Notable Mugs: Marion Cotillard

"Her face is never still; it doesn’t so much beam as it flickers."

Leigh Cowart is a freelance journalist and former NSFWCORP Sex and Science Editor. Her work has appeared in The Verge, Vice, Deadspin, The Classical...

Illustration by Rebekka Dunlap

What's in a face? This week, we invite ten writers to take part in a statuette-free celebration of what draws us to the people we can't stop watching. Read the whole series here.

Some faces are most notable for their static, flawless beauty. The statues, if you will. The immutable perfection of their improbable architecture is in and of itself a gift to us, the unwashed, asymmetrical masses. These genetically blessed demigods walk amongst us mortals and we stare at them because we cannot help it. They are hysterical testaments to our own ridiculous biology. They are anatomical art for art’s sake. They mock us.

In the grocery store, on the street, peering out from billboards, and looking down at us from the silver screen, these faces are beautiful, always, no matter how inappropriate the circumstance. But it’s not their fault, and we know it. Oh, how we do adore them, those mobile places of worship in the flesh. They are our Kate Uptons, our Idris Elbas—the Kim Kardashians of the world.

And then there are the faces. Unlike their immutable counterpoints, the faces are never still, always brimming with capabilities and impossible pin-downs. They are all high zygomatic arches and dimpled facial musculature; they are the kind of captivating that launch ships. They are eighteen kinds of disarming plasticity, not the haute remove of gorgeous, peerless plastic. They flit in and out of their forms, each one impossible. And when I think of faces, I think of Marion Cotillard.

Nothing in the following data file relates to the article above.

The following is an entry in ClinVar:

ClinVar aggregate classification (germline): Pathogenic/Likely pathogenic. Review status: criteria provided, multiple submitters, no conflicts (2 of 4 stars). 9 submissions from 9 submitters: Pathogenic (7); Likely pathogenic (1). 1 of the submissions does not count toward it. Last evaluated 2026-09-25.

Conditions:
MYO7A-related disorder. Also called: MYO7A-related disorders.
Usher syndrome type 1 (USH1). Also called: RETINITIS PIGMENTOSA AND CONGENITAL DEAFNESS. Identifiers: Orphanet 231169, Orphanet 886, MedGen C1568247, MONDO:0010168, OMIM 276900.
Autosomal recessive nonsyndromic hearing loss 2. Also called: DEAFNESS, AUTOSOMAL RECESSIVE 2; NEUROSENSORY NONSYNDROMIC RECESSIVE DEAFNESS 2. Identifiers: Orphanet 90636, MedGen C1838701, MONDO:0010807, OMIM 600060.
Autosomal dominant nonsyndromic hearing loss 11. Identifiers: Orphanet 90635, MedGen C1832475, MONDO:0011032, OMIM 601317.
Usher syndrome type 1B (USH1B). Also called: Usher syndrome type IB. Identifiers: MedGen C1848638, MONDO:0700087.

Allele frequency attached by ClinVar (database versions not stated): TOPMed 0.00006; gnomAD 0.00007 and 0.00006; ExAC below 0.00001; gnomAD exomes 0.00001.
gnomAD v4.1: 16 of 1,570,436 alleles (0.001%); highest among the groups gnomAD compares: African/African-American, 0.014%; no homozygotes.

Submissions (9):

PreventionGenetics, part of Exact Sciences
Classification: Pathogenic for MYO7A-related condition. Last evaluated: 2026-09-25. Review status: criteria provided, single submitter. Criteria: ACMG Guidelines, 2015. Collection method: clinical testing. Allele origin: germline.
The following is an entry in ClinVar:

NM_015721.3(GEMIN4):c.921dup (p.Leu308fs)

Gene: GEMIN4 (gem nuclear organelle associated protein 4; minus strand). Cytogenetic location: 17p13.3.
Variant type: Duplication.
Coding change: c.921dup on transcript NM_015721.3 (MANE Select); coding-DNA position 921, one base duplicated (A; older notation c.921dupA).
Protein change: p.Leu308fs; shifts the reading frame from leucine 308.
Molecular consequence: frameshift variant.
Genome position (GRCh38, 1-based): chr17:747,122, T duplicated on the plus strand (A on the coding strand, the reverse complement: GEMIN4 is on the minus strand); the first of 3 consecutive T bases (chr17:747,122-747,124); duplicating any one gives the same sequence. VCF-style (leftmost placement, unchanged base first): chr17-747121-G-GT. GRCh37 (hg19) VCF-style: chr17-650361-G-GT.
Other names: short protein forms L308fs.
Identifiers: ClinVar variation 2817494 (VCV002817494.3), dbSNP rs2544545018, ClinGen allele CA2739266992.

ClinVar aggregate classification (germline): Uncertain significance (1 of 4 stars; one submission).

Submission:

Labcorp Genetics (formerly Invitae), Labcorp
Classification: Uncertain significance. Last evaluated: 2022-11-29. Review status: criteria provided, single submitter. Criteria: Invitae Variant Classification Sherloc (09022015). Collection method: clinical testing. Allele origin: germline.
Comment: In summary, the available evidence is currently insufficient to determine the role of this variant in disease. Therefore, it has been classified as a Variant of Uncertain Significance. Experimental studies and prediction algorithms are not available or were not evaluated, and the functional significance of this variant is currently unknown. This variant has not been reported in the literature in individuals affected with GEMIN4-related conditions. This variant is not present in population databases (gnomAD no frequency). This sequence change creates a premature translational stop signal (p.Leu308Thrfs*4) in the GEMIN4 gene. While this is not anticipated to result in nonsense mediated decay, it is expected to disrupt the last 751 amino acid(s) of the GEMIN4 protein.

Cotillard is unreservedly stunning. She’s got a chin like an ice pick, slicing hard edges into full youthful cheeks flanked on their inviting uppers by cheekbones that arch high into her eyes. Her mouth is small, and her smile is wide; it’s the kind of mouth built to eat baskets of stone fruits in sunny orchards. She presents a kind of smudged flawlessness and forever looks like she is up to no good, and in the most filthy and wholesome way imaginable. But her face is never still; it doesn’t so much beam as it flickers.

Cotillard’s eyes cultivate a sense of recognition, like seeing one’s face reflected in a shallow pail of water. There’s something about being so plainly vulnerable that the actor’s face becomes just as much an external show of self as it does a deliberate blank screen, awaiting the viewer’s projection. Whether or not we are really seeing Cotillard isn’t the point; it’s that, through the alchemical gifts of her beauty and ability to show a face at its most vulgar honest, we believe that we see her. We feel safe in the pale-eyed gaze of her vulnerability, and so we, the insecure and fearful, can look at and feel our emotions through her. Like a beautiful surrogate for our burdensome emotional pregnancies.

It’s a face that’s easy to get lost in, and that she seems so content with being seen only deepens her appeal. That she is such a remarkable chameleon is one thing; that her impractical beauty shines through no matter the state is just fucking rude. Her face is the kind of infectious warmth that kisses you proudly on both cheeks after you’ve just gone in for a handshake and suddenly you’re flushed and stammering and you feel really good and why doesn’t everyone do introductions like this?

I would watch her face watch paint dry.

Leigh Cowart is a freelance journalist and former NSFWCORP Sex and Science Editor. Her work has appeared in The Verge, Vice, Deadspin, The Classical, Sports On Earth, Silkwords, and the International Journal of Plant Sciences, among others. She was once vaccinated for rabies and has been drunk with power ever since.